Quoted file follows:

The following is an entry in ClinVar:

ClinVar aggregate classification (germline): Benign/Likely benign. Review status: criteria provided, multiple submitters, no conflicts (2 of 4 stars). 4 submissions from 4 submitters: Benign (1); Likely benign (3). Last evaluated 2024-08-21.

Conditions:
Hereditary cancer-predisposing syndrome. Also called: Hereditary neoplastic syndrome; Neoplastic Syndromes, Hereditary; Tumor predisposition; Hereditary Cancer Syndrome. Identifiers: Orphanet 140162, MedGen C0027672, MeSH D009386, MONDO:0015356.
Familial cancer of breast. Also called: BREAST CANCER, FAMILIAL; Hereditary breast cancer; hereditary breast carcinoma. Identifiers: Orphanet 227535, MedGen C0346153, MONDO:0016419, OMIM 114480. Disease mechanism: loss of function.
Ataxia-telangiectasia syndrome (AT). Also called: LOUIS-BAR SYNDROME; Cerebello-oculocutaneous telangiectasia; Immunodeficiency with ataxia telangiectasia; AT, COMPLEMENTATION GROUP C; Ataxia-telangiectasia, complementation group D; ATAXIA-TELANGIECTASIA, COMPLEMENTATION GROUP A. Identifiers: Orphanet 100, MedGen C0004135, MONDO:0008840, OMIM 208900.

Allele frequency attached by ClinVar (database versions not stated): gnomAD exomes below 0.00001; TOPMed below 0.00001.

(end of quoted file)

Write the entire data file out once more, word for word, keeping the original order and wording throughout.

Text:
The following is an entry in ClinVar:

ClinVar aggregate classification (germline): Benign/Likely benign. Review status: criteria provided, multiple submitters, no conflicts (2 of 4 stars). 4 submissions from 4 submitters: Benign (1); Likely benign (3). Last evaluated 2024-08-21.

Conditions:
Hereditary cancer-predisposing syndrome. Also called: Hereditary neoplastic syndrome; Neoplastic Syndromes, Hereditary; Tumor predisposition; Hereditary Cancer Syndrome. Identifiers: Orphanet 140162, MedGen C0027672, MeSH D009386, MONDO:0015356.
Familial cancer of breast. Also called: BREAST CANCER, FAMILIAL; Hereditary breast cancer; hereditary breast carcinoma. Identifiers: Orphanet 227535, MedGen C0346153, MONDO:0016419, OMIM 114480. Disease mechanism: loss of function.
Ataxia-telangiectasia syndrome (AT). Also called: LOUIS-BAR SYNDROME; Cerebello-oculocutaneous telangiectasia; Immunodeficiency with ataxia telangiectasia; AT, COMPLEMENTATION GROUP C; Ataxia-telangiectasia, complementation group D; ATAXIA-TELANGIECTASIA, COMPLEMENTATION GROUP A. Identifiers: Orphanet 100, MedGen C0004135, MONDO:0008840, OMIM 208900.

Allele frequency attached by ClinVar (database versions not stated): gnomAD exomes below 0.00001; TOPMed below 0.00001.